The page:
A chest radiograph showed an increase in interstitial markings and small right-sided effusion. A brain MRI showed increased signal on fluid-attenuated inversion recovery image sequences, with gadolinium enhancement in the brainstem (Figure). A magnetic resonance angiogram showed no abnormalities. Analysis of the cerebrospinal fluid showed a white blood cell count of 2/μL, a glucose level of 58 mg/dL, and a protein level of 26 mg/dL; no oligoclonal bands or elevation of IgG, IgG index, or IgG synthesis; and negative polymerase chain reaction results for herpes simplex virus and varicella-zoster virus genome. Blood study results showed no elevation of antibodies to neurotropic viruses, Brucella, or Mycobacterium tuberculosis. Results of other blood studies, including SSA (Ro) and SSB (La) antibodies, DNA double-stranded antibody, antinuclear antibody, and paraneoplastic antibody panel, were unremarkable. Results of serological studies on a variety of respiratory pathogens showed no elevations that would suggest a recent infection.
Magnetic resonance imaging in an 81-year-old patient on admission (A-C) showing increased signal in the midbrain on fluid-attenuated inversion recovery (FLAIR) images (A and B), with gadolinium enhancement on a T1-weighted image (C), and 5 weeks later (D and E) showing significant resolution on FLAIR images.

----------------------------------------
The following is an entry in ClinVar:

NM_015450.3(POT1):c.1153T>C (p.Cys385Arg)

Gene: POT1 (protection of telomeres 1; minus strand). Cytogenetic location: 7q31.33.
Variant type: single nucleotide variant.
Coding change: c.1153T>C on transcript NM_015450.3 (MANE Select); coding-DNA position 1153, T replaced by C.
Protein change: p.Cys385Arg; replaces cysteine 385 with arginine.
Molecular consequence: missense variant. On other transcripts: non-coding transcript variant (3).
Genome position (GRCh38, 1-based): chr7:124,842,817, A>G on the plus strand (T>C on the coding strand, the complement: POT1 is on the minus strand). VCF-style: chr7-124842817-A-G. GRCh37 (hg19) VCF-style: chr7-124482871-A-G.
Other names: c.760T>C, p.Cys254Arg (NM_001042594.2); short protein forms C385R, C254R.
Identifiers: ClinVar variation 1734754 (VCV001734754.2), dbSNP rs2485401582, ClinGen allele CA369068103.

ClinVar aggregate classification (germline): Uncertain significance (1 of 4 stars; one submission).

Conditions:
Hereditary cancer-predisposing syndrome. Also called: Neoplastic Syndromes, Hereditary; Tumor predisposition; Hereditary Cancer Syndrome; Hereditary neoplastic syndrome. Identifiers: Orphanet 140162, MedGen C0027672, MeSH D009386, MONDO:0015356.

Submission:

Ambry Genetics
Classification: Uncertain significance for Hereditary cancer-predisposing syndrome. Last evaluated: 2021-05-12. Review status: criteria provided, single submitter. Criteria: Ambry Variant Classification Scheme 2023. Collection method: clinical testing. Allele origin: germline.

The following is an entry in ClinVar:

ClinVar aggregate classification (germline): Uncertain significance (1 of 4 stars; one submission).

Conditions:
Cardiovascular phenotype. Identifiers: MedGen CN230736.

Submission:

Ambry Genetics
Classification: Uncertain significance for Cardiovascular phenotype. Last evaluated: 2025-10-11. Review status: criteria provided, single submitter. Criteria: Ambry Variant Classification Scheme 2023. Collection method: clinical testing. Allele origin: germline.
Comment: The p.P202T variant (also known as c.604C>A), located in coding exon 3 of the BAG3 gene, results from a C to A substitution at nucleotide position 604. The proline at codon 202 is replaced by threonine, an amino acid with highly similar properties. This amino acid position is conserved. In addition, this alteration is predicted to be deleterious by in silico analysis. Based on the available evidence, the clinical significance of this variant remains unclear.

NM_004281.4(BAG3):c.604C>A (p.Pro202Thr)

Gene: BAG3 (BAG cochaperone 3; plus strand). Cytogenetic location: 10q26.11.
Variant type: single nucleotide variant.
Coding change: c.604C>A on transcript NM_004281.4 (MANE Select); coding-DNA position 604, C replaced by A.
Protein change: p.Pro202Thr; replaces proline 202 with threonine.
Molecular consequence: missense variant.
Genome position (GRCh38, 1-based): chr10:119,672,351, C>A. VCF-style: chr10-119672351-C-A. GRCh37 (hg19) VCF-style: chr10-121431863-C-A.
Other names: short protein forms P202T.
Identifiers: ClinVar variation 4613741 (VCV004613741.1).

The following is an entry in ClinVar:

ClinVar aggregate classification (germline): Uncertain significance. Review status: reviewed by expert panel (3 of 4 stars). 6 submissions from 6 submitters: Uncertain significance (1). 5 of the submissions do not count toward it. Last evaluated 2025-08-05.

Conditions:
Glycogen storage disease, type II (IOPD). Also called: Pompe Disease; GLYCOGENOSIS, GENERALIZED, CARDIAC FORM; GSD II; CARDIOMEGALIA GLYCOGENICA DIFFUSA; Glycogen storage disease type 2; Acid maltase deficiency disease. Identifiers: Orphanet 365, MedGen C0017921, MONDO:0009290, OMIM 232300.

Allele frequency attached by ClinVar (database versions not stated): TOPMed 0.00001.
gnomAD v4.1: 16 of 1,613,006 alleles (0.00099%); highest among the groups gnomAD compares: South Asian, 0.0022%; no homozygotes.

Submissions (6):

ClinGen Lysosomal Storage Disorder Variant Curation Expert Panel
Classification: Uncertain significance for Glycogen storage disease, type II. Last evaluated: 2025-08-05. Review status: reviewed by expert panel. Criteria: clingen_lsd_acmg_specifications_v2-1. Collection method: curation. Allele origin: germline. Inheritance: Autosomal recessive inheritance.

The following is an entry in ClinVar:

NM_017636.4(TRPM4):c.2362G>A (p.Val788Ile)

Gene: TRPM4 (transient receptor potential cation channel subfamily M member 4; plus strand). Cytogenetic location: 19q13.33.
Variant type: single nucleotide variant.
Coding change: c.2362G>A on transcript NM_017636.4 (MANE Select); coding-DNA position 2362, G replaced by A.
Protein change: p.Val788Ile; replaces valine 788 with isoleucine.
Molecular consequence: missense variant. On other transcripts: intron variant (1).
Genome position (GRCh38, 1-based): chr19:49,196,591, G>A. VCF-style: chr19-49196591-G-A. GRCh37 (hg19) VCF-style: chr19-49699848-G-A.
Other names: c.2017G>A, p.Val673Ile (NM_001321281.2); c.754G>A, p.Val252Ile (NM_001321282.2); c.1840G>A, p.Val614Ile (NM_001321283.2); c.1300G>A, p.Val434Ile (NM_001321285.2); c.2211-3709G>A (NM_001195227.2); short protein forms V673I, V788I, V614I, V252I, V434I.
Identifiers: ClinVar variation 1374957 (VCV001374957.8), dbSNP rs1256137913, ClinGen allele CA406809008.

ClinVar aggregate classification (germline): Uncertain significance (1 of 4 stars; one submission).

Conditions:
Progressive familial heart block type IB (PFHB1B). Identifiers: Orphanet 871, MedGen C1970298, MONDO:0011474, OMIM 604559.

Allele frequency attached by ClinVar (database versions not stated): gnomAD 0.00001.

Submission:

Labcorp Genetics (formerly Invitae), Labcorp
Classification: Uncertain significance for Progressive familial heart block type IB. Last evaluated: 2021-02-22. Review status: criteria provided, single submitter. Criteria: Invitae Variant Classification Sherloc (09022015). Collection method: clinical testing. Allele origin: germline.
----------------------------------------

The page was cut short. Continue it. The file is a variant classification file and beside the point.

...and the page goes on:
A tentative diagnosis of BBE was made, and the patient was transferred to the neurological intensive care unit. A regimen of acyclovir, doxycycline, a combination of sulfamethoxazole and trimethoprim, and methylprednisolone sodium succinate, 1 g/d, was begun. The patient quickly developed dysphagia and hyperactive reflexes, as well as cardiac arrhythmias and signs of acute kidney injury. On April 5, acyclovir administration was discontinued and mechanical ventilation for airway protection and hemodynamic stabilization was started. Episodes of agitation prompted treatment with haloperidol and midazolam and a decrease in methylprednisolone sodium succinate to 500 mg/d. On April 6, the patient was noted to have bilateral Babinski signs with unsustained ankle clonus; she became more difficult to arouse, with extensor posturing on the right side. A second MRI showed extension of the brainstem involvement without new lesions. A cervical spine MRI showed no abnormalities. An electroencephalogram showed marked generalized slowing in the theta range, suggestive of an encephalopathy. Results of a second lumbar puncture on April 7 were normal. On April 9, an MRI showed no change and no gadolinium enhancement, and the methylprednisolone sodium succinate dosage was lowered to 60 mg/d given intravenously. On April 10, the patient was more responsive and a tetraparesis became apparent. The examination on April 11 showed horizontal gaze abnormalities, ptosis, seventh nerve palsies, and increased strength. Over the next several days, the patient improved in mental state, ptosis, eye movements, and renal function and was therefore extubated. Prednisone therapy was begun. The patient's speech became clearer and her reflexes more normal. On April 20, the patient was discharged to a rehabilitation facility while receiving prednisone, 40 mg/d, with a tapering regimen.